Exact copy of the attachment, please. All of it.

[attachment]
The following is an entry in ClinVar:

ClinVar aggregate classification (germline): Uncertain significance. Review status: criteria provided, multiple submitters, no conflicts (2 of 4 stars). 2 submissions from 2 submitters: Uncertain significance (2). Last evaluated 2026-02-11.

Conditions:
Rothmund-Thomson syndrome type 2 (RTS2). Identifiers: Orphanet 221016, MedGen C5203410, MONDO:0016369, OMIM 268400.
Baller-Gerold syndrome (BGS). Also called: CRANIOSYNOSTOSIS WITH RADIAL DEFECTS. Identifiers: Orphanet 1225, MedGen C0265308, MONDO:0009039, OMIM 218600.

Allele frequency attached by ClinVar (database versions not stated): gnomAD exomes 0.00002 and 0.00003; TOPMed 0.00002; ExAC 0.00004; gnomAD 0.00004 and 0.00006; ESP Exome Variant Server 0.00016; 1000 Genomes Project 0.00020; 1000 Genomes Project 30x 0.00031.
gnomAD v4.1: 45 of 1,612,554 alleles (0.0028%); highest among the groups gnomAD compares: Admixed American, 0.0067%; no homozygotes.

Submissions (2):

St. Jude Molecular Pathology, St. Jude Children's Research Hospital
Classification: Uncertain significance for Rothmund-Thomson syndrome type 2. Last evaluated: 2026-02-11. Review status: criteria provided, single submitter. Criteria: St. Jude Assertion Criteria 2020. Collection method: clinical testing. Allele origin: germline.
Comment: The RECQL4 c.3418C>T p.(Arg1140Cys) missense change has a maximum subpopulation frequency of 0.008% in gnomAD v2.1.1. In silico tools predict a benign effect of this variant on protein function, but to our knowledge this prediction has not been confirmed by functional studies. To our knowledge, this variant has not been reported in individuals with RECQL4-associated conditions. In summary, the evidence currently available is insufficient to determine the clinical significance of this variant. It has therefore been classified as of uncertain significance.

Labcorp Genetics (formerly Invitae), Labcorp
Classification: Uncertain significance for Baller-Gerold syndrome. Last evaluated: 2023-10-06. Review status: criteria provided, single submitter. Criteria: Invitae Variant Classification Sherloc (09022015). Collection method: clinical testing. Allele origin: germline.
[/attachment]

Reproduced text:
The following is an entry in ClinVar:

ClinVar aggregate classification (germline): Uncertain significance. Review status: criteria provided, multiple submitters, no conflicts (2 of 4 stars). 2 submissions from 2 submitters: Uncertain significance (2). Last evaluated 2026-02-11.

Conditions:
Rothmund-Thomson syndrome type 2 (RTS2). Identifiers: Orphanet 221016, MedGen C5203410, MONDO:0016369, OMIM 268400.
Baller-Gerold syndrome (BGS). Also called: CRANIOSYNOSTOSIS WITH RADIAL DEFECTS. Identifiers: Orphanet 1225, MedGen C0265308, MONDO:0009039, OMIM 218600.

Allele frequency attached by ClinVar (database versions not stated): gnomAD exomes 0.00002 and 0.00003; TOPMed 0.00002; ExAC 0.00004; gnomAD 0.00004 and 0.00006; ESP Exome Variant Server 0.00016; 1000 Genomes Project 0.00020; 1000 Genomes Project 30x 0.00031.
gnomAD v4.1: 45 of 1,612,554 alleles (0.0028%); highest among the groups gnomAD compares: Admixed American, 0.0067%; no homozygotes.

Submissions (2):

St. Jude Molecular Pathology, St. Jude Children's Research Hospital
Classification: Uncertain significance for Rothmund-Thomson syndrome type 2. Last evaluated: 2026-02-11. Review status: criteria provided, single submitter. Criteria: St. Jude Assertion Criteria 2020. Collection method: clinical testing. Allele origin: germline.
Comment: The RECQL4 c.3418C>T p.(Arg1140Cys) missense change has a maximum subpopulation frequency of 0.008% in gnomAD v2.1.1. In silico tools predict a benign effect of this variant on protein function, but to our knowledge this prediction has not been confirmed by functional studies. To our knowledge, this variant has not been reported in individuals with RECQL4-associated conditions. In summary, the evidence currently available is insufficient to determine the clinical significance of this variant. It has therefore been classified as of uncertain significance.

Labcorp Genetics (formerly Invitae), Labcorp
Classification: Uncertain significance for Baller-Gerold syndrome. Last evaluated: 2023-10-06. Review status: criteria provided, single submitter. Criteria: Invitae Variant Classification Sherloc (09022015). Collection method: clinical testing. Allele origin: germline.